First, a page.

How do you eradicate Canada thistle in midst of perennials?

Asked October 30, 2013, 10:28 AM EDT

In our town home association, we have a pond area that serves as a kind of rain garden for water run-off from the entire area plus the neighboring condo building. The area is fenced off. Within the pond area the ground slopes fairly steeply toward the pond area at the bottom. Along the sides there are various plantings, including high bush cranberry, birch clusters, lilacs, dogwoods, and other shrubs. There is also a good number of native flowers (bergamot, rudbeckia, aster, etc.) that grow around the sides.

Along one of the sides we are noticing a growing encroachment by Canada thistle. It is fairly widespread along the one side. We want to control it, but hesitate to use an herbicide, because it could easily wash down or infiltrate into the pond itself. Also, we don't want to do a general broadleaf herbicide application because it would also kill the perennials and natives that we want to grow there. Thus far we have "controlled" the thistle by cutting it down in June before it blooms, or by pulling out those we can.

Our question: Is there some way (up to and including use of chemicals) to eradicate the thistle, or at least a way to keep it under control, without having to slog our way through the growth to cut or pull it? I have read that applications of 2-4-D can control Canada thistle, but I am not sure how specific that chemical is; that is, what effect it would have on desirable perennials. We would be grateful for your advice.

Ramsey County Minnesota

1 Response

As I'm sure you will attest, Canada Thistle is on the DNR's noxious, invasive list and is a challenging plant to control:
(http://www.dnr.state.mn.us/invasives/terrestrialplants/herbaceous/canadathistle.html).

It seems that much of the literature on control is aimed at larger scale agricultural situations but most the basic recommendations can be scaled down for residential use.
Here is a link that explains the growth cycle of Canada Thistle, and indicates the best times in that growth cycle to apply the proper herbicides:
http://www.btny.purdue.edu/pubs/ws/canadathistle/CanadaThistle.html

The U. of Minnesota recommends the following:

Selective - Postemergence (Non-lawn)
Thistles can be controlled with selective herbicide applications of 2,4-D or triclopyr at the pre-flower bud stage of growth. May require multiple applications. Non-selective herbicides can also be used at that same stage. This too may require multiple applications. Fall treatment of the rosette (i.e., circular basal cluster of leaves) stage of growth with either of the selective herbicides mentioned or the non-selective herbicide glyphosate can also be done.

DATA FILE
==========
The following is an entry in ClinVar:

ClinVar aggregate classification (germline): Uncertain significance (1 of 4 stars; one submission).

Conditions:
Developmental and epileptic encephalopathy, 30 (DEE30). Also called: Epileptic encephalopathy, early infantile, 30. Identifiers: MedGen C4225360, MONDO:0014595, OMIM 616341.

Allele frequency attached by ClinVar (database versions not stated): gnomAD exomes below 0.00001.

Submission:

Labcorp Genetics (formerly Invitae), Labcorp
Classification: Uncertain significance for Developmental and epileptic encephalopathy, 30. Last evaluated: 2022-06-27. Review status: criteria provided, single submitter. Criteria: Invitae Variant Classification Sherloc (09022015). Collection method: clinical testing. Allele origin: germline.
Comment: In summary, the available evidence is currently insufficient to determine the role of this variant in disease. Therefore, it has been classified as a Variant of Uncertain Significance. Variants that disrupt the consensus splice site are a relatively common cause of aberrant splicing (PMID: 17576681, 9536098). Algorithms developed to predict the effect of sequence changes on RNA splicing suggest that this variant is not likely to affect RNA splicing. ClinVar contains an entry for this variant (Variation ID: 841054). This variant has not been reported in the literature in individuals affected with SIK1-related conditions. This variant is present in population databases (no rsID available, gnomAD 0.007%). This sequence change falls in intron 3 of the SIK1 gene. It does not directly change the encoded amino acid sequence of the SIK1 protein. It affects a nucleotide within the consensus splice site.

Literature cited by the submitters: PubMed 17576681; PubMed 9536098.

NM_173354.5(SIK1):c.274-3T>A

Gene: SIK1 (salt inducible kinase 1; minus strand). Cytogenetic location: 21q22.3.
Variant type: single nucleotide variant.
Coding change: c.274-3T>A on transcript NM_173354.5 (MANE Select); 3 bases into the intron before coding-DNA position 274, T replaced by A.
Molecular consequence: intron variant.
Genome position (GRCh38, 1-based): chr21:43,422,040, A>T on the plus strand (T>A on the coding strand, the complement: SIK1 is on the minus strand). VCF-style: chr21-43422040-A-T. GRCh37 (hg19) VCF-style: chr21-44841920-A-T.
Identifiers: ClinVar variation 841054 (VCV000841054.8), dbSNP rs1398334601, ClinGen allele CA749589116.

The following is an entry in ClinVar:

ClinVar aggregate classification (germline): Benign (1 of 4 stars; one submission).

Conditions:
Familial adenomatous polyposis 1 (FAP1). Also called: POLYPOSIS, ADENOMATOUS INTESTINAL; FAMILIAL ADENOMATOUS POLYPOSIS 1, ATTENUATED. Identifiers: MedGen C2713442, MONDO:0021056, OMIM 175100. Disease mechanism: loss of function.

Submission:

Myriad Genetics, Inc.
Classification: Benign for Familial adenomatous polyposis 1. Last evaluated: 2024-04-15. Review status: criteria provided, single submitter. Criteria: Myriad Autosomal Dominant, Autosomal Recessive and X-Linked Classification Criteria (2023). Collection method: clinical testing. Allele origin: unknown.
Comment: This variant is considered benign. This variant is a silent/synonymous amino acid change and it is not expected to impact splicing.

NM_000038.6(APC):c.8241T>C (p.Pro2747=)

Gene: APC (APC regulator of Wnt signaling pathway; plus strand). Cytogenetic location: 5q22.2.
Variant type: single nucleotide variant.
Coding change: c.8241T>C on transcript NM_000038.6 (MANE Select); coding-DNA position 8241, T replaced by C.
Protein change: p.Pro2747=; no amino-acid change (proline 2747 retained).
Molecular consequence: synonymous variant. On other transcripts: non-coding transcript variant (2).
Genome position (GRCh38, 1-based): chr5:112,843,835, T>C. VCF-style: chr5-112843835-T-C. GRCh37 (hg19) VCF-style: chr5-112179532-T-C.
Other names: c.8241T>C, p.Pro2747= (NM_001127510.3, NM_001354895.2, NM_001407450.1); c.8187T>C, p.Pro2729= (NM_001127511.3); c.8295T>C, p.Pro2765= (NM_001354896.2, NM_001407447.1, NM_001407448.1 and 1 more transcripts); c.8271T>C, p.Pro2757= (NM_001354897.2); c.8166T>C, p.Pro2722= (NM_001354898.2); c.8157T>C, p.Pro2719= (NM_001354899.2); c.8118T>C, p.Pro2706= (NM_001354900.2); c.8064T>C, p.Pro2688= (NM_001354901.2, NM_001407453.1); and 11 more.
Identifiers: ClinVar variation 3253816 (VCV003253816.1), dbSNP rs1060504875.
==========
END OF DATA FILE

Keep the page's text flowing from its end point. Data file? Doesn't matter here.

Non-selective - Postemergence (Non-lawn)
Non-selective, postemergence herbicides are most commonly used in non-lawn areas. Common postemergence, non-selective herbicide active ingredients for home use include glyphosate and glufosinate ammonium. As the term non-selective implies, these products will destroy all of the vegetation, grasses and broadleafs, that they contact. Therefore, be very careful, when using these materials in and around desirable broadleaf plants such as garden flowers, wildflowers, trees and shrubs as they can cause serious injury and even death to those plants should they come in contact with the herbicide. The herbicide Rodeo is the glyphosate product labeled for use in or near water areas. Always explicitly follow product label directions for use.

There is a biological control for Canada Thistle, but the results seem to be getting mixed reviews. You should realize that even an effective biological control does not eliminate the pest plant, rather it simply knocks it back to a more "acceptable" level. This is from the University of North Dakota:
Biological – Canada thistle was among the first 19 weed species selected as targets for biological control in 1959. The painted lady butterfly (Vanessa cardui L.) is believed to be the only native insect that attacks Canada thistle. Larvae of Larinus planus, a seedhead weevil, feed on developing seedheads of the plant. Larvae of a stem gall fly, Urophora carduii, produce galls in the stem of Canada thistle that act as a nutrient sink. Cassida rubiginosa, a leaf-feeding beetle, reduces biomass and survival of Canada thistle. These biological control agents have been largely unsuccessful due to biological agents
not being host specific and/or doing little to reduce Canada thistle infestations. However, Ceutorynchus litura, a stem-boring weevil, was recently released in North Dakota. Larvae hatch in the mid-veins of rosette leaves and mine down through the vein into the base of the stem and upper taproot, thus stressing the plant. Weevils exit the Canada thistle stems leaving holes that make the plant vulnerable to pathogens.
Several pathogens have been examined for Canada thistle control. Sclerotinia sclerotiorum causes wilting and death of shoots and roots of Canada thistle. The rust fungus, Puccinia punctiformis, causes etiolation of systemically infected shoots and necrosis of stems of leaves. Pseudomonas syringae pv. tagetis is a pathogen that causes apical chlorosis and leaf spot on the plant. These pathogens may or may not be successful in controlling Canada thistle.

I'm afraid that whatever method or methods you chose to use you will have to "slog through the growth". Timely cutting out of the growth, and carefully applying chemicals to the thistle - only - are the best ways to do the least amount of damage to the rest of your plantings.

Persistence is the key here. It will take some years to eradicate this nasty plant. In the meantime the rest of the plantings will grow and their shade will make a reinfestation less likely.

I hope this information is helpful. Please contact AaE again if you have further questions.